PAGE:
India Engages the Pandemic
The Indian subcontinent has long been regarded as the probable place where smallpox originated. (Fenner 712) The disease was described in early Indian writings (1500 BCE) and enshrined in Hindu religious beliefs where it has its own deity, Shitala, the “cooling mother”, to which many shrines are devoted.
Smallpox in India, pre-1972
In the early 1960s, India accounted for nearly 60 percent of the reported smallpox cases in the world. (Tucker 90) Because of the stigma and social isolation associated with the disease, numerous cases went unreported. Of greater concern was that particular strain of smallpox found in India was far more deadly than the strains found in West Africa. In response to the situation, in 1962 the government of India launched the National Smallpox Eradication Program (NSEP) with a focus on mass vaccination of the population. It poured money into the vaccine manufacturing industry and hired healthcare workers to perform inoculations. By 1966 approximatively 60 million primary vaccinations and 440 million re-vaccinations were performed. (International Smallpox Assessment Commission 3-5) However, by 1967, it was clear to everyone that the campaign was unsuccessful; the number of smallpox cases in India was increasing.
Several reasons were identified for the failure. One of the greatest logistical reasons was the sheer number of people in the country who were mobile, whether due to political or ethnic tensions, economic needs, or education. This was complicated by individual reluctance and refusal to participate in the vaccination programs due to distrust or religious reasons. Other barriers were administrative: no one wanted to admit that a smallpox outbreak had occurred because of economic impacts. In addition, the type of vaccine that was used -- a liquid that deteriorated in the heat -- and the method of vaccination -- via a painful rotary lancet -- meant there were insufficient supplies coupled with fear of the innoculation process.
In September 1970, on the basis of recommendations of an assessment team, a Plan of Operation was signed by the Government of India and the World Health Organization (WHO). The following year, four WHO medical officers arrived in India in 1971 to spearhead the revised eradication campaign.
Challenges of mass vaccination
One of the barriers to the successful implementation of the National Smallpox Eradication Program was the quality of the vaccine and the method of delivery. Because of the World Health Organization’s partnership, India was able to acquire higher quality freeze-dried vaccines. Concurrently, the quality of vaccine manufactured within India also improved.
More problematic was the method of vaccination. Prior to 1969, the standard method of smallpox vaccination was to place a drop of vaccine on the patient’s arm and press it into the skin with a single-point needle. This process was repeated five times for a primary vaccination and fifteen times for a revaccination. Much vaccine was wasted and it was difficult for workers to perform correctly. The jet injector was an improvement over the single-point needle and didn’t require electricity. However, the device required frequent maintenance and was prone to breakdown in the field. (Tucker 71)
The introduction of a multiple puncture technique, utilizing a bifurcated needle, had immediate positive consequences. The bifurcated needle was a cheaper and easier method of delivery. Healthcare workers needed minimal training. It was also less painful and less traumatic for the patients.
Aside from vaccine quality and the use of bifurcated needles, India had another barrier to successful mass vaccination. In most countries, vaccinating 80 percent of the population over a five-year period was considered sufficient to interrupt smallpox transmission. (Tucker 75) However, in densely populated countries such as India, the large number of births every year (25 million new Indian babies) made this target impractical. Mass vaccination could only reduce the incidence of smallpox; it couldn’t contain it. A new strategy was needed to augment the vaccination efforts: the “surveillance-containment” search.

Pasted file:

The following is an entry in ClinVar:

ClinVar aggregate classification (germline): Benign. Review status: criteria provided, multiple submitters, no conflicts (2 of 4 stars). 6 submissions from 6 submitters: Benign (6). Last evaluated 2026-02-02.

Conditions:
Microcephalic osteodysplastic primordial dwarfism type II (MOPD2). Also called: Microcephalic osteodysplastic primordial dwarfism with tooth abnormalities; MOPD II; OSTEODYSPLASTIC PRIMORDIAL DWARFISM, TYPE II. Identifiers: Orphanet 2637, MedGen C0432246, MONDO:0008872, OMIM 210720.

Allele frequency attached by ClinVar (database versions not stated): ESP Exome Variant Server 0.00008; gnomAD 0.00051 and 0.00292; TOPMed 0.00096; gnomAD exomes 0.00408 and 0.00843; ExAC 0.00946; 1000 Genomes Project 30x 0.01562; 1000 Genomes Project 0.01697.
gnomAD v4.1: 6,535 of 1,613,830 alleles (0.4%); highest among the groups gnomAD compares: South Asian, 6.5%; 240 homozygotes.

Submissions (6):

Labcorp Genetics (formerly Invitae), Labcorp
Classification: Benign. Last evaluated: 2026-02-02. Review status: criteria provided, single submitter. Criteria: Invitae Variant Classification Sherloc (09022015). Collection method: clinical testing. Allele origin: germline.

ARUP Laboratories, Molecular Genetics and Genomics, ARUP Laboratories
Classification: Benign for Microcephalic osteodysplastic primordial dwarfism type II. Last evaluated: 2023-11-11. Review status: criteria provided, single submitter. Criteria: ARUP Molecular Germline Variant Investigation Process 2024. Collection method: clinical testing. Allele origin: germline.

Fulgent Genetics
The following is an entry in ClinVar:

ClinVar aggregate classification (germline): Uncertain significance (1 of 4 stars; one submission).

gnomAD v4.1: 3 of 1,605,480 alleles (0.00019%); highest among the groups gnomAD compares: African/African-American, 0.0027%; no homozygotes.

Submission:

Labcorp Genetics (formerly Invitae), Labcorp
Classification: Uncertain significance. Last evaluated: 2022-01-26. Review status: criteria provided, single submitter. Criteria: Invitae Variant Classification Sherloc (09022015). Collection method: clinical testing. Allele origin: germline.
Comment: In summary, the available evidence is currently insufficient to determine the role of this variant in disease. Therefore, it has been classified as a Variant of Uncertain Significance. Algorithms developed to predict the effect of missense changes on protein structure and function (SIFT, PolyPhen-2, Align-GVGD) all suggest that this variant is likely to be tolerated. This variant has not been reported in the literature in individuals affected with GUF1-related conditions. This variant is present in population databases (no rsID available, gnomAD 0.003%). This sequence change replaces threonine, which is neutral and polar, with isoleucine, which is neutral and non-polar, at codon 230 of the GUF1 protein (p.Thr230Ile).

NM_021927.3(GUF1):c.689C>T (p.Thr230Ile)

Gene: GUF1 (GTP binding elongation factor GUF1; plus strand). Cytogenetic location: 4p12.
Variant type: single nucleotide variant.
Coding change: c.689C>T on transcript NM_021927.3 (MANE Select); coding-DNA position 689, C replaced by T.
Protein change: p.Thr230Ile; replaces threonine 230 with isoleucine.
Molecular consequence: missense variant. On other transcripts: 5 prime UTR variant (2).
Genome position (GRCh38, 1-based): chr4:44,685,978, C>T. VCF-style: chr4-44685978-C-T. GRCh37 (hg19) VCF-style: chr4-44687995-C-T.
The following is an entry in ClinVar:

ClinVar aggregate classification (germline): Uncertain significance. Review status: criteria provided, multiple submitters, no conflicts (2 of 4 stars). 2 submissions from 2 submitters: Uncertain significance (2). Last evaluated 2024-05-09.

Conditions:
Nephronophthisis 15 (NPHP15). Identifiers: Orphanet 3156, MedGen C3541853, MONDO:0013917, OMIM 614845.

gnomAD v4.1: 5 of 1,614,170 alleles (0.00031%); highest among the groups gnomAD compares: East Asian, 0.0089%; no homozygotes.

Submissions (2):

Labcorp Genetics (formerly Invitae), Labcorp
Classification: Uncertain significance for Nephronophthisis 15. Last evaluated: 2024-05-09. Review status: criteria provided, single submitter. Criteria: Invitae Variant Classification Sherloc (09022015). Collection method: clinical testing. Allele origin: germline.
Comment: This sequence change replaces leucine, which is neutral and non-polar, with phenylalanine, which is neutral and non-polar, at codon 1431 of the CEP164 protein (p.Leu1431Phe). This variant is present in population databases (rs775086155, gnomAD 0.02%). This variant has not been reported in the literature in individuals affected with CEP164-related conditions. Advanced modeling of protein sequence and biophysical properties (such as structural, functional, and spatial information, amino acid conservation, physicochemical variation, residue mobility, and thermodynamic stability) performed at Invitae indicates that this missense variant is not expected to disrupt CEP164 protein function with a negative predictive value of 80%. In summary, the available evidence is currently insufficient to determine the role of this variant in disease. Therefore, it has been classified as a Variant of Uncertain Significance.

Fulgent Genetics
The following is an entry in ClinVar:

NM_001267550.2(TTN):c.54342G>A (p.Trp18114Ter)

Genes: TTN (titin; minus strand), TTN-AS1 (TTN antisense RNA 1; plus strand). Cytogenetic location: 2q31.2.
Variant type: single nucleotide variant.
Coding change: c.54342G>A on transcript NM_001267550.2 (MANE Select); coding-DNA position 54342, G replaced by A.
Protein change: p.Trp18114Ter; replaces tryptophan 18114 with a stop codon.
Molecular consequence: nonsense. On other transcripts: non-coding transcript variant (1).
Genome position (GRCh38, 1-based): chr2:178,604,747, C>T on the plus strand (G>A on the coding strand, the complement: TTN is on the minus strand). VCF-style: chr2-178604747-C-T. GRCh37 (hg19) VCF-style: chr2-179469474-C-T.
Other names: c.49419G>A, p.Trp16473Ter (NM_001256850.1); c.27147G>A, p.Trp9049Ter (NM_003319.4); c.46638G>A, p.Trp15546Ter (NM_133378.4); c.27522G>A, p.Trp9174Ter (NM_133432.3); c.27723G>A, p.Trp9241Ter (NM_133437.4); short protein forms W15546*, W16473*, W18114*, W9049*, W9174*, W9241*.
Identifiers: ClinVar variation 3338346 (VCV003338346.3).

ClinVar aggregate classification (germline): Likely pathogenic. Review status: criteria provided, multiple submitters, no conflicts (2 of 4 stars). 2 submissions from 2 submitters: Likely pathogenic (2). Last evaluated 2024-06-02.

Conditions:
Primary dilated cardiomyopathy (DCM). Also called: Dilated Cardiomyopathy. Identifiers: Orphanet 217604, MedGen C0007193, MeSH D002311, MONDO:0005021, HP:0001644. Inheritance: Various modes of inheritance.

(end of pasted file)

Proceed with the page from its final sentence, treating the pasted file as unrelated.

The strategy of “surveillance-containment” was simple in design. Teams of healthcare workers would actively seek out (i.e., search) for all potential cases of smallpox as quickly as possible. The affected individuals and their families or neighbours would be immediately isolated and vaccinated to prevent the further transmission of smallpox. This emphasis on active searches and detection and the containment of outbreaks was essential to eliminate infection foci.
The new method of active searches was implemented throughout India. By late 1974, the scale was enormous:
During a six-day period each month, health workers visited every one of the country’s 100 million households. Supervised by about fifty international advisors and an equal number of Indian officials, some thirty-three thousand district health personnel and more than 100,000 additional field workers conducted house-to-house searches in a total of 575,721 villages and 2,641 cities. (Tucker 108)
Surveillance-containment was data-driven and data-heavy. The documents that the health workers and epidemiologists had to complete in the field were abundant and various. They had to be submitted promptly and then quickly analyzed. This type of record-keeping was tedious but necessary. It is estimated that each nationwide search of smallpox consumed about eight tons of paper forms. (Tucker 108)
Training the health workers
The World Health Organization (WHO) country office in India was located in New Delhi. Dr. Nicole Grasset, a French-Swiss virologist and epidemiologist, was the head of the WHO team. Three other members completed the team: Dr. Zdeno Jezek, a Czech epidemiologist, Dr. William H. Foege, an American physician, and Dr. Lawrence Brilliant, a graduate of the University of Michigan.